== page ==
You pick up your mail on a Friday afternoon. There is a letter from the Internal Revenue Service – the IRS! Your heart skips a beat. Blood drains from your face. You think your whole weekend is ruined – anxiety every day!

The Letter:

Dear John & Jane Smith

“Your federal tax return for the period shown above was selected for examination.” Heart drops to your stomach!

The letter from the IRS revenue agent continues: “Please call me before the response date listed at the top of this letter. During our telephone conversation, we will discuss:

Items on your return I will be examining.

  • Types of documents I will ask you to provide.
  • The examination process.
  • Any concerns or questions you may have.
  • The date, time and agenda for our first meeting.

You do not feel like you won the lottery; or, maybe you did – unfortunately, the bad kind. The letter explains the issues and preliminary items identified for examination. The letter includes IRS Publication 1, Your Rights as a Taxpayer. The letter even gives you an internet link to watch a video presentation, “Your Guide to an IRS Audit.” The video will help you understand the examination process and will assist you in preparing for your audit.

The letter ends thanking you for your cooperation (you have a choice?) and a friendly “I look forward to hearing from you.”

After sleepless nights on Saturday and Sunday, you call the IRS revenue agent on Monday morning to talk. When you speak with the agent, the date and time for an official appointment is scheduled. The agent will explain the audit and what items on your return are being examined. Later, the agent will send you another letter confirming the appointment, and will include an “Information Document Request” advising what records the agent wants you to provide.

There are different examinations – the mail audit, the office audit and the field audit. This initial-letter process, however, is similar for each different type of audit. The mail audit will request that you to send documents to substantiate a deduction or explain why certain income reported to IRS is not on your return. Simple. You just send the information, and you sit back and hope the IRS is satisfied with your explanation.

For the office audit, you meet with the IRS agent in the local IRS office. You bring the records requested to support the items IRS is auditing.

For the Field Audit, the IRS comes to you. If you have a business and file a Schedule C detailing your business’s income and expenses along with your Form 1040, you can expect, in addition to the audit of your individual income and deductions, an audit of the business income, expenses, assets, depreciation, employees, contractors and W-2s and Forms 1099.

You have the right for a tax professional to represent you during the audit. The best representatives are CPAs, Enrolled Agents and Attorneys experienced in tax controversy matters. Always ensure your representative is qualified in tax controversy matters. Meet and talk with your representative so you may judge the person’s qualifications. I suggest that you do not call the 800-telephone number you see advertised on late night television or the company with zippy ads playing over the radio.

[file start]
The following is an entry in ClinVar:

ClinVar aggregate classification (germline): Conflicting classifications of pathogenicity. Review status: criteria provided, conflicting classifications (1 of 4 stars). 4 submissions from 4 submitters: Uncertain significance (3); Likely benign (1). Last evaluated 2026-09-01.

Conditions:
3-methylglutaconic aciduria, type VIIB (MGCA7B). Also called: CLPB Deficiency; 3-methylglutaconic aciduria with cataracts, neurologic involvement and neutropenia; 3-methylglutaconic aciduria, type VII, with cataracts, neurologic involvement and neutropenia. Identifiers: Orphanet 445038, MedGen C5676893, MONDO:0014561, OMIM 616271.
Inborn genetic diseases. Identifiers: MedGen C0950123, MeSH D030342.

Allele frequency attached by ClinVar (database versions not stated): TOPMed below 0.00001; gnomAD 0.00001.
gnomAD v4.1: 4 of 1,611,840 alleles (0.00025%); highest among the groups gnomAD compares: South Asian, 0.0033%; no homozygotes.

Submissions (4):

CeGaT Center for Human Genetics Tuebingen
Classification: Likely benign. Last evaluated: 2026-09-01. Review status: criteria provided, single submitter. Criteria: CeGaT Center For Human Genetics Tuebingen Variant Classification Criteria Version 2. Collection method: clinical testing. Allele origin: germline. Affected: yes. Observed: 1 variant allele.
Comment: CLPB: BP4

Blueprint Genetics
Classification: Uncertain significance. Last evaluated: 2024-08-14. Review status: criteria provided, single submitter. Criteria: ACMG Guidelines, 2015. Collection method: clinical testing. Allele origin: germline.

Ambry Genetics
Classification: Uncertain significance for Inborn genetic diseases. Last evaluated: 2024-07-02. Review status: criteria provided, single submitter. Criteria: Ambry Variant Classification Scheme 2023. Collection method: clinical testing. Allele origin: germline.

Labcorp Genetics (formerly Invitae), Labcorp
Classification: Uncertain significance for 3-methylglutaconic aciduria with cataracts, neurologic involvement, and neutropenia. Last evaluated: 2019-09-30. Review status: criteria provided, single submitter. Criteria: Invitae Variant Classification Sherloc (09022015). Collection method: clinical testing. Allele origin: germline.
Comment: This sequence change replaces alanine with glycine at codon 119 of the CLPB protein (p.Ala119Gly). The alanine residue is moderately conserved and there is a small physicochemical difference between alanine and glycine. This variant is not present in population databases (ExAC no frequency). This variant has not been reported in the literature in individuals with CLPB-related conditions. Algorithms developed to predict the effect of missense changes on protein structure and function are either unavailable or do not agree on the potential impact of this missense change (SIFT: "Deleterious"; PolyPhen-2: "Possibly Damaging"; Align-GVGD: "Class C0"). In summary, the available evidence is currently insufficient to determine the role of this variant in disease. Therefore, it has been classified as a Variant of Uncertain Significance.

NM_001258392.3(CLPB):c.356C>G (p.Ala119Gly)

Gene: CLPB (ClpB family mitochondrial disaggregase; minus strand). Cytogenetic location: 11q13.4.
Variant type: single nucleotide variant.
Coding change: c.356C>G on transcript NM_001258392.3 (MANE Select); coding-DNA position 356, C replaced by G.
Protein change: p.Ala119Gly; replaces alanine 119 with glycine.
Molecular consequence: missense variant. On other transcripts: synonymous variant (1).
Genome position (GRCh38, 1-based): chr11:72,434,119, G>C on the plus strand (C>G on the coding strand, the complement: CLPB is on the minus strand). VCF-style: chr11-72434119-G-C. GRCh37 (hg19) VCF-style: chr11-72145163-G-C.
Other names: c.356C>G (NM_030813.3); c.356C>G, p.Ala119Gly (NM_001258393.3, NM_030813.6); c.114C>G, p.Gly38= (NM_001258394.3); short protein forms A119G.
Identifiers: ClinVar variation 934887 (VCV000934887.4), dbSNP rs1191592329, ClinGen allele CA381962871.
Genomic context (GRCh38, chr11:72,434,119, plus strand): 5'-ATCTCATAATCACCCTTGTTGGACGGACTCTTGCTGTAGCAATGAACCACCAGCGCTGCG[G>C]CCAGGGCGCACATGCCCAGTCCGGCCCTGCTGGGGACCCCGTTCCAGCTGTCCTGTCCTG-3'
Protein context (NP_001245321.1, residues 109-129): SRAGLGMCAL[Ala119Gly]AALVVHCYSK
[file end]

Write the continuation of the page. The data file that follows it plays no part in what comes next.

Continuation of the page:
Your representative will meet with the IRS agent, review and provide records requested, and answer questions. The IRS cannot interview the taxpayer if the taxpayer has an authorized representative unless the representative agrees or is non-responsive to the agent’s information requests. It is best if the IRS does not interview the taxpayer.

The IRS cannot require a taxpayer to appear for an interview without the representative’s agreement. The IRS often attempts to get the taxpayer to voluntarily agree to an interview. The taxpayer should not agree to an interview. IRS agents are well trained in establishing a rapport with the interviewee, setting up an environment in which the taxpayer often says exactly the wrong thing.

The IRS’s Internal Revenue Manual states:

“The following suggestions will help the examiner obtain answers that are complete and accurate:

  1. Use short questions confined to one topic that can be clearly and easily understood.
  2. Ask questions that require narrative answers, avoiding “yes” and “no” answers, whenever possible.
  3. Whenever possible, avoid questions that suggest part of the answer, i.e., leading questions.
  4. Ask how the taxpayer learned what they state to be fact. The taxpayer should also be required to provide a factual basis for any conclusions stated.
  5. Be alert to instances where the taxpayer starts wandering or going off topic, and redirect the taxpayer’s attention to the current talking point. Where possible, ask questions that require a direct response.
  6. Concentrate on the answers of the witness, not the next question.
  7. To ensure the accurate collection of facts, the examiner should clearly understand each reply provided and ensure that any lack of clarity is eliminated before continuing.
  8. When all important points have been resolved, terminate the interview. If possible, leave the door open for further meetings with the subject.

An IRS examination can be scary, shocking and even a bit painful. Information and documents requested may be difficult to find.  Your explanation of the tax return issues may be incomplete or misleading. Your statements and comments during an interview, if you agree to an interview, may be used against you in the final examination report.

Having a tax representative experienced in tax controversy matters may be your best choice in surviving the IRS examination. Just pick the right representative.

Tax Chair
William B. Lowrance
Surovell Isaacs & Levy PLC
4010 University Drive, Second Floor
Fairfax, Virginia
Direct Dial:  703.277.9771
Facsimile:  703.591.9285

Posted in: Tax Controversy